Tuesday, August 31, 2010

No Release For Plax

For all those who thought the Giants might re-sign Plaxico Burress to shore up this year's receiving game upon his participation in a prison work-release program, well, sometimes plans just don't work out. Burress was denied work release today, and cannot re-apply until he becomes eligible for parole on June 6, 2011. His two-year sentence runs until September, 2011, and by the way his rejection letter sounded, he might be staying the whole term.

Burress, you may remember, helped wreck the 2008 season by shooting himself in the thigh with an illegal handgun during an evening of partying at the Latin Quarter nightclub in Manhattan.

"The serious and negative impact illegal guns have on the community coupled with dangerous nature of the weapon discharging in a public place renders him unsuitable for work release participation," according to the denial letter sent to Burress. Burress has served 10 months of his two-year sentence.

Here's the whole story.


Bomar For Now

Tom Coughlin said the Giants have been looking at potential backup quarterbacks since Jim Sorgi went down with a shoulder capsule injury that will most likely require surgery. But the decision on bringing in somebody from the outside hasn't been made yet, and may not be finalized either way until after Thursday's preseason finale.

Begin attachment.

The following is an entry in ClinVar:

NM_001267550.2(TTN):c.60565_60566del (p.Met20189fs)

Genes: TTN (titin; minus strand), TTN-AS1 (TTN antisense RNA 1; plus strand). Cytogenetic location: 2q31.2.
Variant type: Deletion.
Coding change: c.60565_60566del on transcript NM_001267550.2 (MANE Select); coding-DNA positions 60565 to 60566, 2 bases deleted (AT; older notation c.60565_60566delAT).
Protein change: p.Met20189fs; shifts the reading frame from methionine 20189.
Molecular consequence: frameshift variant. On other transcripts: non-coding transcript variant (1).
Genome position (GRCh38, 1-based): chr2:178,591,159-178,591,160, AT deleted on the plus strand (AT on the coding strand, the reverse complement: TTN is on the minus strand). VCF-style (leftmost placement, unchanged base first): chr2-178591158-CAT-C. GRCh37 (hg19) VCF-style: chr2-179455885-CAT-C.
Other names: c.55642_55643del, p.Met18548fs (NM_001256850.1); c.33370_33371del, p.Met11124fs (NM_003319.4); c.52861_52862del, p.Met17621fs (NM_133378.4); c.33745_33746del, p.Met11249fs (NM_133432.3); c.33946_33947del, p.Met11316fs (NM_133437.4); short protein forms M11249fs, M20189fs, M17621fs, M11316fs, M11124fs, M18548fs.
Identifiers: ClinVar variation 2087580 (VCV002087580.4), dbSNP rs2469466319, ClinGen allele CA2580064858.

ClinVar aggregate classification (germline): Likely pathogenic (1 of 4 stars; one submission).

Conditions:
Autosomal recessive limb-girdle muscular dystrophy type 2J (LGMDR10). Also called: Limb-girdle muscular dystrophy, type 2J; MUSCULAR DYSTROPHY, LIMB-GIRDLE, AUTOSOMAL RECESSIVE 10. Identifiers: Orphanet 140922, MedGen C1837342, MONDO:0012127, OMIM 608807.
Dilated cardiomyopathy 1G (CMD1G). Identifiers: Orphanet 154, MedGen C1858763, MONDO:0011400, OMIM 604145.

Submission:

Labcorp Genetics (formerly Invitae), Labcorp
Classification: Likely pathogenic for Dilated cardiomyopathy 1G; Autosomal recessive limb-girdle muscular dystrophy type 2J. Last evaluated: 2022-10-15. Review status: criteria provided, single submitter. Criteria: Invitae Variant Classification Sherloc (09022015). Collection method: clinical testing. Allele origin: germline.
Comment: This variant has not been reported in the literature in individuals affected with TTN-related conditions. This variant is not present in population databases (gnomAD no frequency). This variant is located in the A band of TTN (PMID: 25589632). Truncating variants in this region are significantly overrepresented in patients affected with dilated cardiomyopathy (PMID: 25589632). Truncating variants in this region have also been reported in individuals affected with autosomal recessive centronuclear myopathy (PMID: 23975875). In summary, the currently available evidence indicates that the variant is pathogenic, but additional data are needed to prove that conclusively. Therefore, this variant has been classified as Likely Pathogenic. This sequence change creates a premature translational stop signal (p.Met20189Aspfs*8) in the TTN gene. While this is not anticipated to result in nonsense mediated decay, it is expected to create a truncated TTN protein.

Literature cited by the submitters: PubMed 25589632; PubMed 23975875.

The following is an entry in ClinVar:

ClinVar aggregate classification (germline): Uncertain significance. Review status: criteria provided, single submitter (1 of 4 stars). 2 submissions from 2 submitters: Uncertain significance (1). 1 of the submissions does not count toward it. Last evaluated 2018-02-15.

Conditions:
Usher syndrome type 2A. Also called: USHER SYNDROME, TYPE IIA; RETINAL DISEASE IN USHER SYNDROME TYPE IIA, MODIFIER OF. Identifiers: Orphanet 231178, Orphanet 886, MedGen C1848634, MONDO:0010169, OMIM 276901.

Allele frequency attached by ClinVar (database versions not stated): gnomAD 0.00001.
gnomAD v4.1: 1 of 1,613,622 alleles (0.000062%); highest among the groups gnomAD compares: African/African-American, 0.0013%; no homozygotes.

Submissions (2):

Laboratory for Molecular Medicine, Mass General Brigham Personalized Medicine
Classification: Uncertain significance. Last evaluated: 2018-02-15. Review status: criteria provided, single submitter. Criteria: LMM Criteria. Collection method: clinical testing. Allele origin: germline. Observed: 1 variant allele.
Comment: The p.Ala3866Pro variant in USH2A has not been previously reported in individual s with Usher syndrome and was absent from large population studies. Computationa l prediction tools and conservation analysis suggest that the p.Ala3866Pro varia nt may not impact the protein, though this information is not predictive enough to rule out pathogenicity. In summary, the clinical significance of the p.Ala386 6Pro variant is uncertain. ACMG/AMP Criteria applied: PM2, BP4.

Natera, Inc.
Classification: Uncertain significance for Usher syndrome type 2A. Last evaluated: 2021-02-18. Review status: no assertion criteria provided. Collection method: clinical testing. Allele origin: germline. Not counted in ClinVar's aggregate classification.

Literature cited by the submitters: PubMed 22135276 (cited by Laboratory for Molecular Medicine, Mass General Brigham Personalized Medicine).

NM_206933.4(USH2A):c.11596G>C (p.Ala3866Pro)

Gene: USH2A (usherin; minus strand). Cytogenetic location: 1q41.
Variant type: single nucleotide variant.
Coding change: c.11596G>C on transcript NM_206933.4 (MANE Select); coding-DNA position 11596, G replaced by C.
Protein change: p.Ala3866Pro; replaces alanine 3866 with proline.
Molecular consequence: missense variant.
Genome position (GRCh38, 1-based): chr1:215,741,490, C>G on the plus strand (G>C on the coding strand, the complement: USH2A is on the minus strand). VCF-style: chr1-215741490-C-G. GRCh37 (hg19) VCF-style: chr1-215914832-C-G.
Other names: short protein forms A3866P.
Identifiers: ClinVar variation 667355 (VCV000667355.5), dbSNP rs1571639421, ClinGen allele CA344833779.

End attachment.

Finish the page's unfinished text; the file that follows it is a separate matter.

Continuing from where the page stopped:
"Well, it depends on what the availability and what the cost is," Coughlin said. "I’m not saying we’re doing that, but our people are not caught by surprise by this. Our guys have been working on this for a couple of weeks.

"I just think that we’re investigating all of our options, whatever those options are. If it comes that the decision is made after the game, fine. If it comes that the decision is made before that, fine, but all of the options are open, of course. Depending on if (Bomar) goes in there and plays well on Thursday night, we’ll certainly have good evidence to think that he can do it."

Whatever the future holds, Bomar is going to get plenty of playing time Thursday. He won't get the whole game, as he did against Pittsburgh, since Eli Manning will take the first couple of series. But he'll likely play into the fourth quarter.

Bomar hasn't had a bad preseason, actually. He's 29-of-53 for 374 yards with two touchdowns and an interception. And he's also scrambled six times for 43 yard, which gives the Giants a nice run dimension should Manning go down.

But even the second-year player knows he has much to learn. So it's a matter of taking advantage of every bit of playing time the Giants throw his way.

"I'm way more comfortable since camp started," Bomar said. "I just gotta work on some things, cut down on a few mistakes. Nothing specific. Just work on things and be perfect."

He seems to have lost little sleep over the possibilities of being replaced by an outsider before the Sept. 12 opener.

"It's not scary," Bomar said. "I've said it a million times, I can only control what I can control. My job on Thursday is to go out there and play to the best of my ability. Help the team whenever I get my opportunity."


TE Travis Beckum had come back for a practice Monday, but was out again yesterday with a sore neck. He'll undergo further tests. But T Kareem McKenzie, who sat out yesterday with migraines, received some medication and was out there for the whole practice today.